On the day Tony Jaa, Prachya Pinkaew, and Panna Rittikrai suddenly popped up on fight film fans’ radars, Thailand became the go-to place for the hyperactive, bone-jarring, stunt-filled, totally ridiculous style of filmmaking that defined the Hong Kong action film industry in the 1980s. The arrival of Thailand on the martial arts movie scene was a breath of fresh air, or if not fresh air, it was at least a second wind that gave us hope in a time when Hong Kong action cinema was basically dead, and the only place cranking out halfway decent action films was, weirdly enough, France. Ong Bak was like a long-lost star quarterback showing up to save his team in the final minutes of a big game, and we rejoiced. What was even better was that Jaa’s success spawned a bunch of imitators in his native Thailand and seemed to light a fire under the ass of Hong Kong filmmakers, inspiring them to maybe think about making fun movies again.

As was the case in Hong Kong twenty years ago, for every high-profile star the caliber of Jaa or Jeeja Yanin, there are a dozen lesser-knowns doing their best to out-Jaa Tony. Most of the time, they fall short in terms of the quality of stunts and action, but if you aim high, you can come up short and still be pretty fantastic. And while the scripts in the higher profile movies are usually, at best, completely daft, the scripts in the lower profile films are so bonkers that they become some twisted zen koan or something. A case in point is Fireball, a movie about the high stakes world of full contact, to the death, muay thai basketball lorded over by organized crime bosses whose status among the ranks of the criminal underworld seems tied less to how they run their criminal ventures and instead is entirely dependent upon how well their fireball team does.

Thai rocker turned surprisingly decent actor Preeti Barameeanant stars as twins brothers Tai and Tan. Tan was previously involved in the mysterious underground sport of fireball, until a particularly brutal game left him in a coma and badly in need of an operation for which his girlfriend (Khanutra Chuchuaysuwan) obviously cannot pay. Enter his fresh-out-of-prison street tough twin brother, Tai, whom apparently no one in the world knew existed. In order to avenge his brother’s assault and earn enough money to pay for Tan’s operation, Tai assumes his brother’s identity and infiltrates the fireball organization. He joins a team of scrappy upstarts managed by a mid-level gangster who sees a successful fireball team as his ticket to the criminal big time. Needless to say, some fireball teams are more brutal and evil than others. Tai’s team must battle their way through a single elimination tournament that ends with a to-the-death game that takes up an entire industrial dockyard.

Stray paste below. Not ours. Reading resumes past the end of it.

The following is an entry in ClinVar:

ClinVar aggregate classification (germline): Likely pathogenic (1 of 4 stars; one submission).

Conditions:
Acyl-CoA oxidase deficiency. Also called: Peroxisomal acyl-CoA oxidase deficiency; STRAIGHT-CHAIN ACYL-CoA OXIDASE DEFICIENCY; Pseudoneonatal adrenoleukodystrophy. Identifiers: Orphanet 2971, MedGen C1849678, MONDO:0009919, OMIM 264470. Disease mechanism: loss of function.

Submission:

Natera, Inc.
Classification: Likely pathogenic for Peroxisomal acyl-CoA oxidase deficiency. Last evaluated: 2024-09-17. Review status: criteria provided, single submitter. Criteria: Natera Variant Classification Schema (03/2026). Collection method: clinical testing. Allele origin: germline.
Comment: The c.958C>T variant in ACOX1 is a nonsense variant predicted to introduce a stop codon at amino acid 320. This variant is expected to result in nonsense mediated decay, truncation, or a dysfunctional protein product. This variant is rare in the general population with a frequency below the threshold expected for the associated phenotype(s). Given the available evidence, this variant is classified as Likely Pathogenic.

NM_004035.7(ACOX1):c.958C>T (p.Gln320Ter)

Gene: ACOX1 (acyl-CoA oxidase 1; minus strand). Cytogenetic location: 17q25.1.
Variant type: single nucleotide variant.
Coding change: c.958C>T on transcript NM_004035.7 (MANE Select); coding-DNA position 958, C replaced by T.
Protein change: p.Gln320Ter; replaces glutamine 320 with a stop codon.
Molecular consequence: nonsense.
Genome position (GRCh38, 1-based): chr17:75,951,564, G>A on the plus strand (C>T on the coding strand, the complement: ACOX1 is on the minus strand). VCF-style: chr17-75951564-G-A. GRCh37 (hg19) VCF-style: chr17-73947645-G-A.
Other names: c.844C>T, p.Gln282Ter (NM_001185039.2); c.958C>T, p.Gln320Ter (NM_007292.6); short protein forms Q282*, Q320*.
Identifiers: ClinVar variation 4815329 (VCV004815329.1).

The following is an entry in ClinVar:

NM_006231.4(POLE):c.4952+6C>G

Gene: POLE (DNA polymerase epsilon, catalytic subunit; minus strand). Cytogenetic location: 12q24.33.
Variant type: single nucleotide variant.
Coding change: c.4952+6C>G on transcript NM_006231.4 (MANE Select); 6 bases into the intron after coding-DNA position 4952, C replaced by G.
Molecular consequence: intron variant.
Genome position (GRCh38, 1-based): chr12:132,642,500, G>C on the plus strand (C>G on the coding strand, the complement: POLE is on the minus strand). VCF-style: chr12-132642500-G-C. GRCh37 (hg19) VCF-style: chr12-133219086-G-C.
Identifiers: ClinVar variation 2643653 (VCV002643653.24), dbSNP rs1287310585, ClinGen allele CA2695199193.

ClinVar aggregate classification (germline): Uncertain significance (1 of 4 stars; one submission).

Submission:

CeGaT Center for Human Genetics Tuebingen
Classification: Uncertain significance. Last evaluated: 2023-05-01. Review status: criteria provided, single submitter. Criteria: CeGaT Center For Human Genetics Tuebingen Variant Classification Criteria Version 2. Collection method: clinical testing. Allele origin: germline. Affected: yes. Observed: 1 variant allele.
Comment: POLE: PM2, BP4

The plot and the sport are the sorts of things that exist only in and solely for the benefit of really dumb, hilariously entertaining action films. The structure of the fireball “economy” makes almost no sense at all, and the rules of the game change from scene to scene. The basic format: the first team to score a basket is the winner. If you are looking for some serious basketball action, well, you were pretty stupid to come to a movie like this, weren’t you? The fundamentals of basketball are, at best, given little attention during team practice sessions. Every now and then, a guy dribbles the ball for a little bit, until someone knees him in the face. Any concerns you might have over double dribbles, walking, and goaltending are best left checked at the gate. Hell, sometimes, the ball seems to disappear entirely for minutes at a time.

However, if like me, the thing that irritates you most about basketball is that even the lightest of incidental contact results in a stoppage of play and a foul, then perhaps fireball’s slight revision of the rules will appeal to you. It’s like if the Harlem Globetrotters took the court and, instead of throwing a bucket of confetti on the New Jersey Generals’ point guard, just shoved a rusty nail into his eye socket and then beat on him with brass knuckles for a few minutes. The brutality of the game is escalated as Tai and his teammates advance through the tournament, starting off with people just beating the shit out of each other, advancing to lead pipes, and culminating in a totally nutso finale where even chainsaws are not outside the bounds of fair play. Through it all, the primary thing you’ll wonder is, “Why the fuck would anyone agree to play this sport?”